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  1. #11

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    Quote Originally Posted by johnielvis View Post
    3 minutes plus what kind of time developing?

    what you can try is put it directly in the developer--develop to your time and temp...then use a water rinse instead of stop bath...bring the water temp up a bit for the rinse--get it warm to the touch soak it for multiple rinses--give it some agitation to make sure there's enough contact. out with the water--in with new warm water. keep with say 3 or 4 washes of or 3 minutes warm water--you should see color coming out there. do the rest of the process at the warmer temperature too--fixing and washing. the goal is to get it all out before the fixing step. if it's old film, it may take longer, but it eventually all comes out. ideally get it all out before the fix. never use stop bath!
    9 mins, 45 seconds @ 20 C.

  2. #12

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    Water rinse with warm water instead of stop bath? That's practically the same as 2-part developers with the second part being some caustic chemical like carbonate to exhaust the developer trying to bring up the toe of the film. This guy is new to developing. He needs his D-76 to do it's job like Kodak planned it, and halt it hard-and-fast when it's over. By all means, pour in that acetic acid bath and stop development like it hit a brick wall. Pour nothing but warm water in after development can be voodoo to a new guy. I can't agree with that at all.

  3. #13

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    Quote Originally Posted by Tom1956 View Post
    They don't use D-76 in those big machines. They use harsher chemistry. Frankly I can't explain the lingering purple of home-developed film, but I've almost always had it. The only thing I've learned from my years is that the pre-wash water always pours out dark, and developer does not, if I don't pre-wash. So that means either the development "sets the stain", or there's some kind of chemical reaction going on. But the fact remains that the pre-wash water pour out nasty and dark, an the film comes out less purple. After that, don't worry about it. I think it fades a little in time. Always more purple when fresh out of the tank, wet.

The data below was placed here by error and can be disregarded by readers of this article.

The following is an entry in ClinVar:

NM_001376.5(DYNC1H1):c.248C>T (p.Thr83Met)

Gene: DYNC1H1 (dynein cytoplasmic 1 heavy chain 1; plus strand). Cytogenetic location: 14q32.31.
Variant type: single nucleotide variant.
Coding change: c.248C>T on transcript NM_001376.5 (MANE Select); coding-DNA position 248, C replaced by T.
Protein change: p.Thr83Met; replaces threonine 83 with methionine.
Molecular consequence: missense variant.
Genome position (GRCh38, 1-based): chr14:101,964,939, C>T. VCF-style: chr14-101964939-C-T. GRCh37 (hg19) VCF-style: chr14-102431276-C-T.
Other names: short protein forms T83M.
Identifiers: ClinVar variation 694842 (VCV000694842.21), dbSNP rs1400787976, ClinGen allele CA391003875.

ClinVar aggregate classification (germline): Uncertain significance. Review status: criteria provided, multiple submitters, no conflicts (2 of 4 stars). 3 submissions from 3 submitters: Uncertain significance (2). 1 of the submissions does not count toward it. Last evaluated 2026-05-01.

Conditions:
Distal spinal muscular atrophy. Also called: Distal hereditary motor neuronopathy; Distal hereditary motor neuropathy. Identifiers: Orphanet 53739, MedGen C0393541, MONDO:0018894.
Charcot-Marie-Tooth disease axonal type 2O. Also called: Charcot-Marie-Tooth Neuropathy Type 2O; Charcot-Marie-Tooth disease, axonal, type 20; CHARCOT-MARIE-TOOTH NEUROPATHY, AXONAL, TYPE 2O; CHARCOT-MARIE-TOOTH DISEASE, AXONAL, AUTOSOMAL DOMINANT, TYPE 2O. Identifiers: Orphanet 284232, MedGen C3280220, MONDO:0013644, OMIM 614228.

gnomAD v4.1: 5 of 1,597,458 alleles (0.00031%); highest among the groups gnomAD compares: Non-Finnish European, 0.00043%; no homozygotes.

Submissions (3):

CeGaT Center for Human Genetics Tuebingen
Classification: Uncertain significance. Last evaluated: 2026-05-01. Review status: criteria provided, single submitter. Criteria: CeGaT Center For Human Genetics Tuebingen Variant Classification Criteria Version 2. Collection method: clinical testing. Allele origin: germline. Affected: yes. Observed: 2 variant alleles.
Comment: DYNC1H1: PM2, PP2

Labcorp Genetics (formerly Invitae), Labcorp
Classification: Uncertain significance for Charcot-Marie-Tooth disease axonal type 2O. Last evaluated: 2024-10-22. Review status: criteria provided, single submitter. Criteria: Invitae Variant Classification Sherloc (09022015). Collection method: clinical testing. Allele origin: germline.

You don't have a problem, you did just fine.
    The lab I use offers many different chemical processes to choose from (D-76, TMAX, DDX, XTOL, Adonal, D96, and HC110). I've always selected either D76 or HC110. The negatives come back without even a hint of purple. I never knew there was a purple layer on film before, that's how clear they are.

  4. #14
    RPC
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    Before fixing, my negatives (T-Max sheet film) are always magenta. After fixing for 10 minutes (C-41 fixer) about 90% of the magenta is gone. The rest disappears after about 5-10 minutes of washing, and they are completely clear. All I can recommend is fixing and/or washing longer.

    There used to be a sticky thread on this topic but it disappeared for some reason.

  5. #15

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    Quote Originally Posted by RPC View Post